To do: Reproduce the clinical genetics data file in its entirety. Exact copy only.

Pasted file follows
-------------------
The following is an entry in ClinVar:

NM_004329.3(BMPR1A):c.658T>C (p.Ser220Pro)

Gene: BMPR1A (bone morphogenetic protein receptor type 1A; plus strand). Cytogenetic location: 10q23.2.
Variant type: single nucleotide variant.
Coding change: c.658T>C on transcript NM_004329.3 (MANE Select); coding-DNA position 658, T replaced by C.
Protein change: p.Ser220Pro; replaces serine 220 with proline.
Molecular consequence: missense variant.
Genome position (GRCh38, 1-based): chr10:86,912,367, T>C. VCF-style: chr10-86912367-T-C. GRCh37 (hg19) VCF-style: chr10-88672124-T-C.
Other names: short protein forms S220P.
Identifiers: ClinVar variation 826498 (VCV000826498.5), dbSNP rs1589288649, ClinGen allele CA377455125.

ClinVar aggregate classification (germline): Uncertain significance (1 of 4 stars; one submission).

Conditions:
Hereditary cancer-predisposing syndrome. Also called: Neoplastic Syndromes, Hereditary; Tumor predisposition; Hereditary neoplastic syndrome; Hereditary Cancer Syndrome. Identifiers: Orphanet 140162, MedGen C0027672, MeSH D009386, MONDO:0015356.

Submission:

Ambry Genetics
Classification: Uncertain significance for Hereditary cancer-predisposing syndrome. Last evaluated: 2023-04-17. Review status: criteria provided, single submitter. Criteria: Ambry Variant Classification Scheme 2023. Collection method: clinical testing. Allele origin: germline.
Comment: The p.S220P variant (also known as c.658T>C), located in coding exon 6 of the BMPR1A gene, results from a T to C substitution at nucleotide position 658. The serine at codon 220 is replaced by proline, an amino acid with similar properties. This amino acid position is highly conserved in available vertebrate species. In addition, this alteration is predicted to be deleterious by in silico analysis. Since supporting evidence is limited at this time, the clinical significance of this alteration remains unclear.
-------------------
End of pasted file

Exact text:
The following is an entry in ClinVar:

NM_004329.3(BMPR1A):c.658T>C (p.Ser220Pro)

Gene: BMPR1A (bone morphogenetic protein receptor type 1A; plus strand). Cytogenetic location: 10q23.2.
Variant type: single nucleotide variant.
Coding change: c.658T>C on transcript NM_004329.3 (MANE Select); coding-DNA position 658, T replaced by C.
Protein change: p.Ser220Pro; replaces serine 220 with proline.
Molecular consequence: missense variant.
Genome position (GRCh38, 1-based): chr10:86,912,367, T>C. VCF-style: chr10-86912367-T-C. GRCh37 (hg19) VCF-style: chr10-88672124-T-C.
Other names: short protein forms S220P.
Identifiers: ClinVar variation 826498 (VCV000826498.5), dbSNP rs1589288649, ClinGen allele CA377455125.

ClinVar aggregate classification (germline): Uncertain significance (1 of 4 stars; one submission).

Conditions:
Hereditary cancer-predisposing syndrome. Also called: Neoplastic Syndromes, Hereditary; Tumor predisposition; Hereditary neoplastic syndrome; Hereditary Cancer Syndrome. Identifiers: Orphanet 140162, MedGen C0027672, MeSH D009386, MONDO:0015356.

Submission:

Ambry Genetics
Classification: Uncertain significance for Hereditary cancer-predisposing syndrome. Last evaluated: 2023-04-17. Review status: criteria provided, single submitter. Criteria: Ambry Variant Classification Scheme 2023. Collection method: clinical testing. Allele origin: germline.
Comment: The p.S220P variant (also known as c.658T>C), located in coding exon 6 of the BMPR1A gene, results from a T to C substitution at nucleotide position 658. The serine at codon 220 is replaced by proline, an amino acid with similar properties. This amino acid position is highly conserved in available vertebrate species. In addition, this alteration is predicted to be deleterious by in silico analysis. Since supporting evidence is limited at this time, the clinical significance of this alteration remains unclear.